• Face Death with Dignity
    • Attempted twice by Hidetora when the Third Castle is attacked. First he grabs his sword and runs out to meet the attackers, intending to die in battle, but it breaks against the armor of the first person he hits it with. After this he runs back inside and attempts seppuku, but cannot find a sword to do it with, and so he just sits motionless in the burning tower and waits to die. Even then, the men assume him to be dead anyway and don't come to kill him. Hidetora isn't getting off the hook that easily.
    • Lady Kaede calmly admits to everything and accepts her death when Kurogane beheads her. Justified as even though she dies, she got everything she wanted.
  • Flaw Exploitation: Lady Kaede exploits Hidetora's pride, Taro's lack of assertiveness, and Jiro's obsession with virility.
  • For Want of a Nail: As noted elsewhere in the page, Kurosawa got the idea for the film from tweaking the story of daimyo Mori Motonari, who had very loyal sons working together to preserve their clan.note  He imagined the story as what would happen if these sons acted more ambitious and disloyal than in Real Life.note 
  • Four-Star Badass: Kurogane, see rest of page.
    • Saburo's general also counts, managing to defeat Jiro's much larger army in the field without losing a single man.
  • From Bad to Worse: Hidetora sees the dissension among his sons as a risk to his family's power. His solution to that problem annihilates the clan.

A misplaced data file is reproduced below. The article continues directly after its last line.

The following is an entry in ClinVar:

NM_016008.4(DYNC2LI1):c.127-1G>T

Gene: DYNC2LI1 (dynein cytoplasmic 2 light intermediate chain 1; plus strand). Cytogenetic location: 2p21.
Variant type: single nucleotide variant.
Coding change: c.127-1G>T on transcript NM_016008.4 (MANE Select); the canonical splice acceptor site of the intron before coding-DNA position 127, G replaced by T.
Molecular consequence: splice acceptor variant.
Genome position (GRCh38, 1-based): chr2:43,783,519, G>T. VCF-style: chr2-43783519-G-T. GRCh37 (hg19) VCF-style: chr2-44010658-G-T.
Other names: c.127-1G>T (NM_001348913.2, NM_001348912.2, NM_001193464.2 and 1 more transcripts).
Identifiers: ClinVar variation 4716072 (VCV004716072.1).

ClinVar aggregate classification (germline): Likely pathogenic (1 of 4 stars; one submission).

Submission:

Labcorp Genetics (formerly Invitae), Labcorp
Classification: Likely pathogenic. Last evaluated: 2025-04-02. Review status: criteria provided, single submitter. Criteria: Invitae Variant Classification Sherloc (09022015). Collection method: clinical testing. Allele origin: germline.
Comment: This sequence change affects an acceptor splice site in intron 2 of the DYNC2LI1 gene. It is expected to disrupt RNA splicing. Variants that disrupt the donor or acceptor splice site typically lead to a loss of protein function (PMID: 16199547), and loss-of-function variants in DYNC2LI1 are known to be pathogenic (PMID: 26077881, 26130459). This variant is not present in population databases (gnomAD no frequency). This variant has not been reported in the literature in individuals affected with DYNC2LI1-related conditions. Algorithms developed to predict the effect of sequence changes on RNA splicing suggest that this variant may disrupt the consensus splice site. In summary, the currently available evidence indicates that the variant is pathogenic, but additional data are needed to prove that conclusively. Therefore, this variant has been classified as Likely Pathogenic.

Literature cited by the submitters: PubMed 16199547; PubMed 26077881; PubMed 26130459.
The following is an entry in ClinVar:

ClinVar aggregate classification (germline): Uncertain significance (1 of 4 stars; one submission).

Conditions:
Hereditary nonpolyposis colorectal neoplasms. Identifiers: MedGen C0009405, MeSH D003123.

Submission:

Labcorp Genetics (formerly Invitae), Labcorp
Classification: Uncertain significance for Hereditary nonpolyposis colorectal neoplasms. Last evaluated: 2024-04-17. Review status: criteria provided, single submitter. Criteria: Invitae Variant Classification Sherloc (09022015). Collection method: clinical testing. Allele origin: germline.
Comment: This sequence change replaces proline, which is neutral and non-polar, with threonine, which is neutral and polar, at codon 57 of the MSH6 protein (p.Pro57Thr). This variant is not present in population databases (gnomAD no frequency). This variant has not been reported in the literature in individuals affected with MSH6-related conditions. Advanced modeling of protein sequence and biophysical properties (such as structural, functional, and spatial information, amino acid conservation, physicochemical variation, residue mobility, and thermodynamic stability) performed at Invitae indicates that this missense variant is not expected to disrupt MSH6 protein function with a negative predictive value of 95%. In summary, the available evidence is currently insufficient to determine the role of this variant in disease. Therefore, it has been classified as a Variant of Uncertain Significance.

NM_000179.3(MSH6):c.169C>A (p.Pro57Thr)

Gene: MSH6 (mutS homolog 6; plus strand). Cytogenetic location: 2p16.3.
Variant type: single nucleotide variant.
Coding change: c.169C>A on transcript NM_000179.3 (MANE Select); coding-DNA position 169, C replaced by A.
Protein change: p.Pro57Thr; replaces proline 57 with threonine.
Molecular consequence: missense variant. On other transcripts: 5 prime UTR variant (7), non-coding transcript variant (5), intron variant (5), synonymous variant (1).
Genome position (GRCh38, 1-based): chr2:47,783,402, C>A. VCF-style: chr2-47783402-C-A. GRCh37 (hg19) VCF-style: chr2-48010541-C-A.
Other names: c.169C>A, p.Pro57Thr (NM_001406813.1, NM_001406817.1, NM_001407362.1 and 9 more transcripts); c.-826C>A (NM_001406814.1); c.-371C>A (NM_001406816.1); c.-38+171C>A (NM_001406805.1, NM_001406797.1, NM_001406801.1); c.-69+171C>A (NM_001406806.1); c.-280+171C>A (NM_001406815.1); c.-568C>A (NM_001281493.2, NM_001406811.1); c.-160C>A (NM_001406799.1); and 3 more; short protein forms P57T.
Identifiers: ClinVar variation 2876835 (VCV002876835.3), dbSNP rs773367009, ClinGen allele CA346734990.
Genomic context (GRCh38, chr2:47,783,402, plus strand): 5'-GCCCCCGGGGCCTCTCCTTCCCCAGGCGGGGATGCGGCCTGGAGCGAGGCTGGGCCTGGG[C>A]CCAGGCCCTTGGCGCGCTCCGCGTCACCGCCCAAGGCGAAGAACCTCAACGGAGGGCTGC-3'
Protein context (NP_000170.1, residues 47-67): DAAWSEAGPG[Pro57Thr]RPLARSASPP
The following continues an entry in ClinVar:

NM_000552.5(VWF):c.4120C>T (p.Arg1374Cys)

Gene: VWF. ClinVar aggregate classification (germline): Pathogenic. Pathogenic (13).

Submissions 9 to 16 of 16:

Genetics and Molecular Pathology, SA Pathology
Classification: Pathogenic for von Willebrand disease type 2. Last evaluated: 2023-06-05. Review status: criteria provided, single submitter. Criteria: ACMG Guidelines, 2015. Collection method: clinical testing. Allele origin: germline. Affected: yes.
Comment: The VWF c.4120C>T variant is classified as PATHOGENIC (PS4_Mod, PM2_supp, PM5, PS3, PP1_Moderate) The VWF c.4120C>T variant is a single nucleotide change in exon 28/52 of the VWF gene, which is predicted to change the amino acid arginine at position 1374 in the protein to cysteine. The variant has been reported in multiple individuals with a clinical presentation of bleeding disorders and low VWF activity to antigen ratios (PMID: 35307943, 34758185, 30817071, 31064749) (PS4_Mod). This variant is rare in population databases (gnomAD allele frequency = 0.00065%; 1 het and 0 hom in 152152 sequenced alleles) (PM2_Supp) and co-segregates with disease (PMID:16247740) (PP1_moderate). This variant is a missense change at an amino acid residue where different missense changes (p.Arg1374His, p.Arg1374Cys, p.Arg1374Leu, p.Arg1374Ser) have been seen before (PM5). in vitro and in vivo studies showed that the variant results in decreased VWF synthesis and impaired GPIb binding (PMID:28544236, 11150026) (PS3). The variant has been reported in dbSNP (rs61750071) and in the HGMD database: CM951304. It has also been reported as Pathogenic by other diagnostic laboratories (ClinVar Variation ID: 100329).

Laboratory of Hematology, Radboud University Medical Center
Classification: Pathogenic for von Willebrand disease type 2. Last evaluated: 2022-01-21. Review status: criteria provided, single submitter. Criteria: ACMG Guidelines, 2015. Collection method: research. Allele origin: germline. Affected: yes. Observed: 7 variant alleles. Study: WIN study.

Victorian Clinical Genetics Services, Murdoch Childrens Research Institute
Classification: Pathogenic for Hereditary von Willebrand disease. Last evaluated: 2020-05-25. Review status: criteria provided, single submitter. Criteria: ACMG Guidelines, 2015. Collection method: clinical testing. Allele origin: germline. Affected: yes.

• Gender Flip:
    • The feuding children are male, as opposed to the ones in King Lear. A literal instance of She's a Man in Japan, in fact.
    • In the opposite direction, Edmund has been turned into a woman.
  • General Failure: Jiro, all the way. He ignores the advice of his more-experienced battle commanders, allows himself to get surrounded by three different armies, sends his men charging off only to get cut down by enemy gunfire, and all while leaving his seat of power open for attack. Needless to say, things don't end well for him.
  • Gorn: The battle scenes are remarkably brutal. The sack of the Third Castle inspired the aftermath of Omaha Beach in Saving Private Ryan.
  • Gory Discretion Shot: You don't need to see a beheading when the results of it are even more obvious. Results in High-Pressure Blood.
  • Grey-and-Gray Morality: Except for Saburo, Sue, Kyoami and Tango, the characters are a morally mixed bunch at best.
  • Henpecked Husband: Taro. Not that Jiro does any better.
  • The Hero Dies: Saburo, the most heroic of the three brothers, is shot unceremoniously by a sniper and Hidetora has a heart attack in the end.
  • Heroic BSoD: Hidetora has a huge one after the Third Castle is burned. He stops speaking and can barely remember his own name.
  • High-Pressure Blood: Blood sprays all over the wall when Kaede is beheaded.
  • Hope Spot: Saburo finds Hidetora and manages to finally reconcile with him, promising that they can live in peace in Lord Fujimaki's lands. As they ride away together, Jiro's arquebusiers finally arrive and shoot Saburo dead, causing Hidetora to die of a heart attack.